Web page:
Government, Human Resources, and Law

Is balanced immigration reform on the table?

May 31, 2013
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American businesses, communities and families are affected by the shortcomings of outdated laws that make up our existing immigration system. But this is the year that it could all change.

The U.S. Senate Judiciary Committee wrapped up weeks of work on its reform bill, S.744, the Border Security, Economic Opportunity, and Immigration Modernization Act — passing it out of committee by a bipartisan vote of 13 to 5.

The bill is now headed to the Senate floor for a vote.

Essentials of reform

Workable and effective immigration reform must reduce the unreasonable, counterproductive, multiple-year backlogs in the employment-based immigration system.

It must also ensure fair ways for American businesses to have adequate visas to hire much-needed immigrant workers from all skill levels who help grow our economy, while protecting U.S. workers from unfair competition and all workers from exploitation.

And it must effectively deal with the undocumented population.

The Senate immigration reform bill, S.744, is a good start to framing a balanced solution that works for businesses, families and immigrants.

Compromise

Now, the bill is far from perfect.

For instance, in exchange for more H-1B visa numbers, the bill places higher burdens on legitimate H-1B employers, including mandatory recruitment provisions and a change from the existing four level prevailing-wage system to a three-level system.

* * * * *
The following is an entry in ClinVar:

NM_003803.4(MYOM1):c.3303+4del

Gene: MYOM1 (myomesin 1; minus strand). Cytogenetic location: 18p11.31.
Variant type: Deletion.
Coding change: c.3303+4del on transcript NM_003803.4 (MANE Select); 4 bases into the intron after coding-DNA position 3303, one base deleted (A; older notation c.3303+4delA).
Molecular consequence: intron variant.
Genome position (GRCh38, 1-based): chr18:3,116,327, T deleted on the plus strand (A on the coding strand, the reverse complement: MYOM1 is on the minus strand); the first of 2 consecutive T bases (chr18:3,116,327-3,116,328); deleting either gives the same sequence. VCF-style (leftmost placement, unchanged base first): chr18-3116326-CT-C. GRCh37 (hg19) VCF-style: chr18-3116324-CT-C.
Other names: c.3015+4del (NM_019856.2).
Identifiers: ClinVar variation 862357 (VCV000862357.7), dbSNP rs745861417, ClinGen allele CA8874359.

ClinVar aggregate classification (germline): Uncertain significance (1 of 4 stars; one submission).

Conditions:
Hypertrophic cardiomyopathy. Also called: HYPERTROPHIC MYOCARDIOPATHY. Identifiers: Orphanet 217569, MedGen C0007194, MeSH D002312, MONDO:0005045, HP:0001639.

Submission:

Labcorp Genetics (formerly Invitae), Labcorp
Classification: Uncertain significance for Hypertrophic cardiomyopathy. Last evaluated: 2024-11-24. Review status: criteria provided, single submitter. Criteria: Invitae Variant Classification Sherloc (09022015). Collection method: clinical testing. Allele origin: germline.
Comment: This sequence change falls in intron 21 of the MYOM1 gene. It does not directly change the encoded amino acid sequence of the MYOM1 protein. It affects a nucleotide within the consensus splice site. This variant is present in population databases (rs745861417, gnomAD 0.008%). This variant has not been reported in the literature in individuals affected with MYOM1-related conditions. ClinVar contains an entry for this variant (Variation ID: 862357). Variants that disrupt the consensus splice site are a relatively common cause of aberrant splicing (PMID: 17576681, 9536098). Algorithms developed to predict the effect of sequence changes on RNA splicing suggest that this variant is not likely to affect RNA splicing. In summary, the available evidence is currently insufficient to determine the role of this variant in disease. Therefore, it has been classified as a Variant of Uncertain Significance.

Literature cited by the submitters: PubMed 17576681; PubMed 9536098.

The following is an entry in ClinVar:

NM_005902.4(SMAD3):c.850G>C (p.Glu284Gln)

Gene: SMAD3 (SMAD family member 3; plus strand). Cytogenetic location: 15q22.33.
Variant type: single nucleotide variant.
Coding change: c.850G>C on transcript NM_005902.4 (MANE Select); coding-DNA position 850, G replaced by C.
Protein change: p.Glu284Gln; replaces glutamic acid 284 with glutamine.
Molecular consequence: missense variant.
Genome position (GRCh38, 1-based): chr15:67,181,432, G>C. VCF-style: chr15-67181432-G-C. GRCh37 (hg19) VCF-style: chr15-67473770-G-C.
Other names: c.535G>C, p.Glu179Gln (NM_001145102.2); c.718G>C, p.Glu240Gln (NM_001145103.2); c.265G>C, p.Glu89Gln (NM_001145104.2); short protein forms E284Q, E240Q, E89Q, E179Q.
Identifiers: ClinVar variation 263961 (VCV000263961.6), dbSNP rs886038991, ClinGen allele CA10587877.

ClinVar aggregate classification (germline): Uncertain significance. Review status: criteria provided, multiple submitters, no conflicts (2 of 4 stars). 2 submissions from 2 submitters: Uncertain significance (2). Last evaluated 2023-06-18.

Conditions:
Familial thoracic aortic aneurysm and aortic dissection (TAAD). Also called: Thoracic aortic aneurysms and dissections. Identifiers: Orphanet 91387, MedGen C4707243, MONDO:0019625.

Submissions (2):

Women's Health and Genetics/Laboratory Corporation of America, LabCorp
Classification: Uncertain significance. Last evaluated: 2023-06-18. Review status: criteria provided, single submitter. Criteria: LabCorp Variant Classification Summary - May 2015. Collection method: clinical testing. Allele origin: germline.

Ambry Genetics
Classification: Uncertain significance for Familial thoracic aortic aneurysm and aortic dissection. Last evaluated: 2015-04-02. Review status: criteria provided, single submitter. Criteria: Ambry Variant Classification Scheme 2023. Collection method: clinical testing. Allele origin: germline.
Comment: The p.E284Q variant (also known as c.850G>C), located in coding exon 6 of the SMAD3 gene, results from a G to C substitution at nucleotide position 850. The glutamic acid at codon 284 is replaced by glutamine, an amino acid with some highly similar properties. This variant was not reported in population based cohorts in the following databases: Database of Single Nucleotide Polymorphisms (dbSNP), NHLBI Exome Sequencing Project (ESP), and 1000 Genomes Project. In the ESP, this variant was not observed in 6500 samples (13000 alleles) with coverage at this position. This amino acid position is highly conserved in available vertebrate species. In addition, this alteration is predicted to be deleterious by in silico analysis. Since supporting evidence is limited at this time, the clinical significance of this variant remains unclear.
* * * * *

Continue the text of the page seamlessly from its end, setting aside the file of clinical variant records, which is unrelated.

On the family front, the bill completely eliminates the ability for U.S. citizens to sponsor siblings for green card status. 

Clearly, S.744 is a compromise from all perspectives. However, it provides a solid framework to begin fixing our broken system.     

National effects

Creating a workable system will also help re-build our economy and re-focus our national security efforts.

Immigrants make up our past, our present and more importantly, will assure America's future.

Immigration policies have a profound impact on all aspects of American life, be they social, political or economic.

Presently, the immigration problem weakens our national interests by slowing economic growth, forestalling family unification and undermining strategic foreign policy objectives.

The time is now to move forward and encourage our Senators to pass the best possible immigration reform bill.

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